The sexual awakening in the short story “The Wind Blows ” and in the novella “The Virgin and the Gipsy” is very similar in a number of ways. In both works, young women on the brink of womanhood endeavor to attain full maturity in a number of ways. Both stories portray the mental confusion and general chaos the women struggle against in their quest for awakening, although the depth and structure of these works are markedly different. The reasons for this are obvious; one of the stories is a novella, and the other, a short story. The author of the novella, “The Virgin and the Gipsy” is able to describe the journey of the female protagonist in much greater detail and over a longer period of time, as opposed to the short story. The writer of the short story “The Wind Blows”, because of its shorter nature, is able to experiment in repetitive words and a short, gasping sentence structure which allows the reader to “feel” what Matilda feels, “The wind, the wind. It’s frightening to be here in her room by herself. The bed, the mirror, the white jug and basin gleam like the sky outside. It’s the bed that is frightening.” (56). Aside from structural differences, the essences of both stories are the same. The young women are changing and have to cope with a new role in life.
Both works shed light on the turbulent and confusing new world that these awakening young women find themselves in. Because of the changes that the girls’ are undergoing, it is a time of rediscovery, both of the world, as well as and especially of themselves. There is general confusion in the air, characterized in “The Wind Blows” by the wind itself. “In waves, in clouds, in big round whirls the dust comes stinging, and with it little bits of straw and chaff and manure (54)…the wind is so strong that they have to fight their way through it…” (57). There is great disorder and lack of control in the atmosphere. “‘You shut up!’ [Yvette] shouted, in a blast full of the mottled majesty of the old lady.” (Virgin, 59). Chaos intrudes into the girls’ world, as they and the people around them discover the change in the girls’ emotional and physical make-up. They have no faith in their old lives’ anymore, and they seek to renew their values and beliefs in a different way.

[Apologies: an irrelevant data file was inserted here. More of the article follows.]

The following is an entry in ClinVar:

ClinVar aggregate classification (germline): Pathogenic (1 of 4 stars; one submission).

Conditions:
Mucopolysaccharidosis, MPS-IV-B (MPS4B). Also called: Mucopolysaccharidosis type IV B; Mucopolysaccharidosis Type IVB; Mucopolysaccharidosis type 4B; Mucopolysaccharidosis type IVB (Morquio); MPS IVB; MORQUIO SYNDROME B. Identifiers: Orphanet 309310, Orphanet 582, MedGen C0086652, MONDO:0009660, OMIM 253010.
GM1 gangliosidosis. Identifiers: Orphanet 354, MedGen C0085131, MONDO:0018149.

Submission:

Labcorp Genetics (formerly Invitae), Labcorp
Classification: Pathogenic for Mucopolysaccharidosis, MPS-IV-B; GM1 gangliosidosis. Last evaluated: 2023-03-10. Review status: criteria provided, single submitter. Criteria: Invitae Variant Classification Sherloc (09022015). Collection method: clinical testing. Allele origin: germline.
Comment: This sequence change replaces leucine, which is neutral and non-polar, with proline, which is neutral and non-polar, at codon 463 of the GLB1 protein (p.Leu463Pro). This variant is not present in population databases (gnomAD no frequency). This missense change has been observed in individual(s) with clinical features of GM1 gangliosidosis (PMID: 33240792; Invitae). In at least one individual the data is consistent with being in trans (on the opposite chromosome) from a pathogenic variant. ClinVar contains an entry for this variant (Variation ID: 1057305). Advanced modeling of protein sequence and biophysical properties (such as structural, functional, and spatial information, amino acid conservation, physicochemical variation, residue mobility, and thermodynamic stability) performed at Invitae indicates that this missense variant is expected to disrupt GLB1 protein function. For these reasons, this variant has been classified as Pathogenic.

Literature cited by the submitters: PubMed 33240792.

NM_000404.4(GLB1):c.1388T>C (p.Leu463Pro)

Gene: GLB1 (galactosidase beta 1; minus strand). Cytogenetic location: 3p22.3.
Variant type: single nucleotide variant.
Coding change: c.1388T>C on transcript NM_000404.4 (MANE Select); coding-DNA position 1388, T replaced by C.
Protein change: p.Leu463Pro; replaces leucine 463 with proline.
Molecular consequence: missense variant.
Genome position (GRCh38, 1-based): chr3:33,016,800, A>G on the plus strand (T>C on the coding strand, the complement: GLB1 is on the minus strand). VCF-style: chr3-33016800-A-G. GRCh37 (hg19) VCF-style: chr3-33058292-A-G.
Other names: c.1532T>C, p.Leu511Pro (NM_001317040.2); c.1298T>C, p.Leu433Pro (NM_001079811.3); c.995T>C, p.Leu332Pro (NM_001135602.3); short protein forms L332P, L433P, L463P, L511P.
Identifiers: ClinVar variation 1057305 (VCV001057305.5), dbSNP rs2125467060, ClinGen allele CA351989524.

A new facet discovered by the girls is rebellion. Rebellion is a method by which the girls are able to effectively let out negative emotions. They find ways to circumvent unwanted or unneeded boundaries to their freedom, for example, Yvette quickly finds that her Grandmother is quite unbearable and delights in rebelling against her, “…without taking Granny’s message either…six young rebels, they sat very perkily in the car as they swished through the mud.” (Virgin, 27). Yvette becomes a crusader against the values of unwanted authority, conservatism, and negativity that her Grandmother and Father represent, and finds that it helps define her. Her new friends, the Jewess and her lover, as well as her love for someone whom her Grandmother and Father would consider low class, are the manner by which Yvette takes control of her life.
For Matilda of “The Wind Blows”, rebellion is not quite as pronounced, but she also feels the suffocation of unwanted authority, “‘Come back immediately!’…She won’t. She won’t. She hates Mother. ‘Go to hell,’ she shouts, running down the road.” (54). Matilda’s flight from her Mother symbolizes her flight from the suffocation and her need to break free is physically manifested. She resents the commanding presence of those about her at this period of her life, a period when she feels the need to escape and find herself again. Matilda is not happy in her present situation, “How hideous life is-revolting, simply revolting…” (54).